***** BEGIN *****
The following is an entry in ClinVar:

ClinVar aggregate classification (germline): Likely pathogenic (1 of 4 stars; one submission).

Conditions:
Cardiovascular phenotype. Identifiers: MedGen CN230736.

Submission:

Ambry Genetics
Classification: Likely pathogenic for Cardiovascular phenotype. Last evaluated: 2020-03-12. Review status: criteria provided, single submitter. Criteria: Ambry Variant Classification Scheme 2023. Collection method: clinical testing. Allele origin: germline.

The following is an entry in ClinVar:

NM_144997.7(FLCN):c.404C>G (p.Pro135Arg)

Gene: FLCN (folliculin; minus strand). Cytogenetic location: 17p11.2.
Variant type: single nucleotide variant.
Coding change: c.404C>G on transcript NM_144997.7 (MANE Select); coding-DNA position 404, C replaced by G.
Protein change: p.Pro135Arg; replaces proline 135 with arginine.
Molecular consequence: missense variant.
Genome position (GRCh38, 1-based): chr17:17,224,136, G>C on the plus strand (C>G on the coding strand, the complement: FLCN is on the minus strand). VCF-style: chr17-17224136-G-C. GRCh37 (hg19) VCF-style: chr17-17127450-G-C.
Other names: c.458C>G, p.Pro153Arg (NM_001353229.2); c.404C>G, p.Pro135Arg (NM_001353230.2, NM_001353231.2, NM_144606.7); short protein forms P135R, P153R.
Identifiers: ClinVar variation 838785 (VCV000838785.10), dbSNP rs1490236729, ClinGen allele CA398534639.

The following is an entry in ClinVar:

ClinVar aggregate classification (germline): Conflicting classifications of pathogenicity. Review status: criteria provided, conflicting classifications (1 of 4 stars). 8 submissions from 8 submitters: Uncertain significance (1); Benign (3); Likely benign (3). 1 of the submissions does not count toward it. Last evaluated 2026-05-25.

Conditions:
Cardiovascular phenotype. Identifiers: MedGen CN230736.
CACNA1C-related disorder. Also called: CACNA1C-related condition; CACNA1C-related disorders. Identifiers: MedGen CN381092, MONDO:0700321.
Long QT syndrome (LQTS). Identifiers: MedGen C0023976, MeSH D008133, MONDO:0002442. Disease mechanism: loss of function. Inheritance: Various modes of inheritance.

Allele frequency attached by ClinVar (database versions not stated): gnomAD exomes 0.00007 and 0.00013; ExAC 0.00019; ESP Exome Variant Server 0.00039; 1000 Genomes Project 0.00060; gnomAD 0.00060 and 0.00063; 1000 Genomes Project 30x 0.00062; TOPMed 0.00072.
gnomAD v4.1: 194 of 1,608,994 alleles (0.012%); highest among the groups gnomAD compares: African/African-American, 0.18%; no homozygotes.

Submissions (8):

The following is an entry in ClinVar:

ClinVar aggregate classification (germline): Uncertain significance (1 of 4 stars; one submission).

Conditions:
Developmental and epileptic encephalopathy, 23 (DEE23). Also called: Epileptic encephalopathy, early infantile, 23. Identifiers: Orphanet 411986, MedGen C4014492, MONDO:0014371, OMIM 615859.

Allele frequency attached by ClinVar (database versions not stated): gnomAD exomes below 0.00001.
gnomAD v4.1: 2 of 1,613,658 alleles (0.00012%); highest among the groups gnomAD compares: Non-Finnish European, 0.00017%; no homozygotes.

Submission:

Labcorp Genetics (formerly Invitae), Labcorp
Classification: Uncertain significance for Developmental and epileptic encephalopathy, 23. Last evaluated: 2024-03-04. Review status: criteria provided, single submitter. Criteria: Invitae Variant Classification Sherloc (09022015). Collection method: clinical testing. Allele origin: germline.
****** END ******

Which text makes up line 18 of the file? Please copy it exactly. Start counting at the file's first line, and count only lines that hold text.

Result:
The following is an entry in ClinVar: